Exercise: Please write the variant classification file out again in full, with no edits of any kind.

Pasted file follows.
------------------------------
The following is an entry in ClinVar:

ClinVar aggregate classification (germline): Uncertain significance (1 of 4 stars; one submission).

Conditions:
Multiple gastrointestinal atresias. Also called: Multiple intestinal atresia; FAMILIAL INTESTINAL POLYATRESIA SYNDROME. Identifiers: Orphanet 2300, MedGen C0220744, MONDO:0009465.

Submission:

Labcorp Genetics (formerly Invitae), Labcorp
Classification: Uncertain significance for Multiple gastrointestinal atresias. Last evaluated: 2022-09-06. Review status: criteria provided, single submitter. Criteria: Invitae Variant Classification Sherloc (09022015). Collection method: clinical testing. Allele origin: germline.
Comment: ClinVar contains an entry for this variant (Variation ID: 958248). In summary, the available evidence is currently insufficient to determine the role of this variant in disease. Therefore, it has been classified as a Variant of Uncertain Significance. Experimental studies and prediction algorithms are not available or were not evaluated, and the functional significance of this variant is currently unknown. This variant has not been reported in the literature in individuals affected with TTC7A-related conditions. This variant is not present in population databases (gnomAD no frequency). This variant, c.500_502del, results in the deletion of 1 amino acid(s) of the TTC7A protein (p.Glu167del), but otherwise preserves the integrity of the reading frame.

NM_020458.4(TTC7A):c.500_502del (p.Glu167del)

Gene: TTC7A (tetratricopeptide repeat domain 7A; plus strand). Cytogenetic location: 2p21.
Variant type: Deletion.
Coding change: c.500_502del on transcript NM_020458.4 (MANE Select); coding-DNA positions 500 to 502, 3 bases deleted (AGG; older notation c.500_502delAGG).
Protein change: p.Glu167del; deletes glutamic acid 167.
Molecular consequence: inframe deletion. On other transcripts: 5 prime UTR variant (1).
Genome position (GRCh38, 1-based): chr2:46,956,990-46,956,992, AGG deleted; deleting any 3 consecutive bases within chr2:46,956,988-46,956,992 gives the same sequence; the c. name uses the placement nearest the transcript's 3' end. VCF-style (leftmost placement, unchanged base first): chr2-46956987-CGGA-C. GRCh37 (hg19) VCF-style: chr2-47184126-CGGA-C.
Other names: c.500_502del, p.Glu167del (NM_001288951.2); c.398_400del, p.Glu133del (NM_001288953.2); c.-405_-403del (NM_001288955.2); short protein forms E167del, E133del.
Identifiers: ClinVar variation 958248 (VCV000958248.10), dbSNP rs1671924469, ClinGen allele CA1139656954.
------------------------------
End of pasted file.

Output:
The following is an entry in ClinVar:

ClinVar aggregate classification (germline): Uncertain significance (1 of 4 stars; one submission).

Conditions:
Multiple gastrointestinal atresias. Also called: Multiple intestinal atresia; FAMILIAL INTESTINAL POLYATRESIA SYNDROME. Identifiers: Orphanet 2300, MedGen C0220744, MONDO:0009465.

Submission:

Labcorp Genetics (formerly Invitae), Labcorp
Classification: Uncertain significance for Multiple gastrointestinal atresias. Last evaluated: 2022-09-06. Review status: criteria provided, single submitter. Criteria: Invitae Variant Classification Sherloc (09022015). Collection method: clinical testing. Allele origin: germline.
Comment: ClinVar contains an entry for this variant (Variation ID: 958248). In summary, the available evidence is currently insufficient to determine the role of this variant in disease. Therefore, it has been classified as a Variant of Uncertain Significance. Experimental studies and prediction algorithms are not available or were not evaluated, and the functional significance of this variant is currently unknown. This variant has not been reported in the literature in individuals affected with TTC7A-related conditions. This variant is not present in population databases (gnomAD no frequency). This variant, c.500_502del, results in the deletion of 1 amino acid(s) of the TTC7A protein (p.Glu167del), but otherwise preserves the integrity of the reading frame.

NM_020458.4(TTC7A):c.500_502del (p.Glu167del)

Gene: TTC7A (tetratricopeptide repeat domain 7A; plus strand). Cytogenetic location: 2p21.
Variant type: Deletion.
Coding change: c.500_502del on transcript NM_020458.4 (MANE Select); coding-DNA positions 500 to 502, 3 bases deleted (AGG; older notation c.500_502delAGG).
Protein change: p.Glu167del; deletes glutamic acid 167.
Molecular consequence: inframe deletion. On other transcripts: 5 prime UTR variant (1).
Genome position (GRCh38, 1-based): chr2:46,956,990-46,956,992, AGG deleted; deleting any 3 consecutive bases within chr2:46,956,988-46,956,992 gives the same sequence; the c. name uses the placement nearest the transcript's 3' end. VCF-style (leftmost placement, unchanged base first): chr2-46956987-CGGA-C. GRCh37 (hg19) VCF-style: chr2-47184126-CGGA-C.
Other names: c.500_502del, p.Glu167del (NM_001288951.2); c.398_400del, p.Glu133del (NM_001288953.2); c.-405_-403del (NM_001288955.2); short protein forms E167del, E133del.
Identifiers: ClinVar variation 958248 (VCV000958248.10), dbSNP rs1671924469, ClinGen allele CA1139656954.